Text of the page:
Attorneys for the talk show host have fired off a cease and desist letter to retired Kansas City teacher Patrick Crowe, 69, over his efforts to draft her as a presidential candidate. In addition to demanding that he surrender his website oprah08.net (which lands visitors on this site) and give up his toll-free number 1-866-OPRAH08, the letter (courtesy Smoking Gun) insists (p. 2) that Crowe “refrain from using any and all references in any vehicle (including, without restriction, websites), for any reason, to Ms. Winfrey” or her properties. (Matt Campbell, “Quest to elect Oprah becomes publicity opera”, McClatchy/ Seattle Times, Sept. 23; Andrew Buncombe, “Oprah blocks bid to make her President”, The Independent (U.K.)/Belfast Telegraph, Sept. 22). Ann Althouse comments: “would Oprah be a good President? I think she’s too litigious.” (Sept. 24).
It’s become a thriving area for lawyers, with a growing volume of litigation much of it aimed at fan activity, such as fantasy sports leagues and web-based retransmission of game broadcasts (Tresa Baldas, “Pro Sports: Technology Changes Rules of the Game”, National Law Journal, Mar. 4).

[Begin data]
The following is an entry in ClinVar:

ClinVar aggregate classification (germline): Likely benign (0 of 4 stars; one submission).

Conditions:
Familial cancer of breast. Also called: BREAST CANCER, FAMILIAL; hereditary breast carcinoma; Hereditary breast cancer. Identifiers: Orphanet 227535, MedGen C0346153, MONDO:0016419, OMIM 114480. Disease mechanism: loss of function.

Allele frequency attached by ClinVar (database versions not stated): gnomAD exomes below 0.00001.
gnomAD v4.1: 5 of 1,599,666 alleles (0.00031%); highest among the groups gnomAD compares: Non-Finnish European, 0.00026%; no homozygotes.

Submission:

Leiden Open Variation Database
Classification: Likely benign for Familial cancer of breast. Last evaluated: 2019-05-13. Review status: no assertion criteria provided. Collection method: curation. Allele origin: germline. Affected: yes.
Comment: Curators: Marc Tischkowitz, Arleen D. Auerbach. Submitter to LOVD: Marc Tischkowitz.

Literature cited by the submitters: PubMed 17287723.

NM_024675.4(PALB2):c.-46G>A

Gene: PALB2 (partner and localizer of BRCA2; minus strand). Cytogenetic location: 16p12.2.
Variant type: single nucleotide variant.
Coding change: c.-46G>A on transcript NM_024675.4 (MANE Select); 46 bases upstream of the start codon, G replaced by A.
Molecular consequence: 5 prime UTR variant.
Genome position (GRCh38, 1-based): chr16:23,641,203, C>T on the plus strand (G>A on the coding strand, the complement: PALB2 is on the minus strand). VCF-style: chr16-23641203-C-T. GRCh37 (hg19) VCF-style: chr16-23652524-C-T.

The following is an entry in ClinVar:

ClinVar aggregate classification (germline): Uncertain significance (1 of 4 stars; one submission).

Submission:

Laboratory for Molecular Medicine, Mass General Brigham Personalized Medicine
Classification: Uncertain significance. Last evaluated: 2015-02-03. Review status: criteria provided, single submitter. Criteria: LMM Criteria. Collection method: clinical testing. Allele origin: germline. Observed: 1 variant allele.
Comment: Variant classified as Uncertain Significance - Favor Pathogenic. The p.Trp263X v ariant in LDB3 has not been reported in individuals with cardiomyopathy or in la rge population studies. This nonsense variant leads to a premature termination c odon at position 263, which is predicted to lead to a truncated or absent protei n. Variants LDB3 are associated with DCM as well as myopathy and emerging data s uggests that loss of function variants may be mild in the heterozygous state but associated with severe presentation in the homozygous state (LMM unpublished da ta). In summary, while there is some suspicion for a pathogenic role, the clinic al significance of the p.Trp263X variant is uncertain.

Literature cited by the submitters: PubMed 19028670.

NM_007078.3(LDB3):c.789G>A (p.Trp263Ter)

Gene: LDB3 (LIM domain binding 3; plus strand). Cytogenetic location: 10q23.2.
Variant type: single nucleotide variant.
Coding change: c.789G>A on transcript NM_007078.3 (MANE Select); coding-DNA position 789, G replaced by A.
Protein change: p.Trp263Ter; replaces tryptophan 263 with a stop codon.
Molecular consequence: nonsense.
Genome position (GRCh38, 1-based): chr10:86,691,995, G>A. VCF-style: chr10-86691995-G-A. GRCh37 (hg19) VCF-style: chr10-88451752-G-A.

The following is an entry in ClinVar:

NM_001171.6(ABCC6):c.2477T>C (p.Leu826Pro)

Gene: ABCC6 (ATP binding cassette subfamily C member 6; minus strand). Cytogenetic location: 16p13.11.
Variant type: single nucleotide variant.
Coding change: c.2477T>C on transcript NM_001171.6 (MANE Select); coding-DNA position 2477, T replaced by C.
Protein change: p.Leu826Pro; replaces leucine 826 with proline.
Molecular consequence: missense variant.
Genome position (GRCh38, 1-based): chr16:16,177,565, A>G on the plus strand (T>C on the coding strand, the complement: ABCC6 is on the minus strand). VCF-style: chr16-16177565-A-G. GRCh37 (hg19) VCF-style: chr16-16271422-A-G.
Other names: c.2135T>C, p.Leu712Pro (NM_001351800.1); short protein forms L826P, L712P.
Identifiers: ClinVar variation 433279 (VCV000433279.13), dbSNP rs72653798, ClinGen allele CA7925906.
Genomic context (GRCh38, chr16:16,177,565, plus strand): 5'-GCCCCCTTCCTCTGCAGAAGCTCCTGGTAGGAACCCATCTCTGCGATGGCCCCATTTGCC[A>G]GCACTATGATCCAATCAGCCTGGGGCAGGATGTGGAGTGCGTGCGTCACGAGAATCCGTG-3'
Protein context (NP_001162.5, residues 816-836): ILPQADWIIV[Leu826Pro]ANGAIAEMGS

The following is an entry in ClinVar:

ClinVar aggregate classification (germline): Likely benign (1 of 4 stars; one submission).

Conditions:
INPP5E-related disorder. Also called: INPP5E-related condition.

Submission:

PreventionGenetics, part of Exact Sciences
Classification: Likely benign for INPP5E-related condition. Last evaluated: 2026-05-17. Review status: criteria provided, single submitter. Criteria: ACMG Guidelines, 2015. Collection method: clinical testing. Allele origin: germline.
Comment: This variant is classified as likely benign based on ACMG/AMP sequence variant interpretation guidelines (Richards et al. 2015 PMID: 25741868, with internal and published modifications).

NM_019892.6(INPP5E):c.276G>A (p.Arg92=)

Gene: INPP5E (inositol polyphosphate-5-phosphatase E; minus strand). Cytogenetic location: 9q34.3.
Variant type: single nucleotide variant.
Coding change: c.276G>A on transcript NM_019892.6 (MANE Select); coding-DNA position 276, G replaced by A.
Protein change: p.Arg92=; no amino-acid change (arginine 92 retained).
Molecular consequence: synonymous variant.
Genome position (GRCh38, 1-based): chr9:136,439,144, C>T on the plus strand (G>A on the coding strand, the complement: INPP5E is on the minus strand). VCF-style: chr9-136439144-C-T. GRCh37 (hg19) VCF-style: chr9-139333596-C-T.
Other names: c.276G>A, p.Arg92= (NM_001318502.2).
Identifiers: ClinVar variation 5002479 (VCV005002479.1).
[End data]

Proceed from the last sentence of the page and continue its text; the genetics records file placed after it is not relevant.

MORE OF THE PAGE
When is it legally safe to circulate or publish fiction based on characters created by someone else? C.E. Petit (“Scrivener’s Error”) has put up a long series of posts over the past month on the question: first, second, sidebar, third, fourth. Part 4 discusses the Marvel multiplayer gaming lawsuit (see Jan. 4) (via Bainbridge).
The latest installment in the beloved musical spoof series sending up Broadway shows opened this month at the Douglas Fairbanks Theater in New York. As founder Gerald Alessandrini makes clear in his liner notes to vol. II, the series is made possible by the good-natured forbearance of many in the theater community: “Also special thanks to the real composers and lyricists and writers (alive and past) who have let us make mince meat out of their beautiful and well-crafted work. Without their reluctance toward lawsuits there would certainly be no Forbidden Broadway.”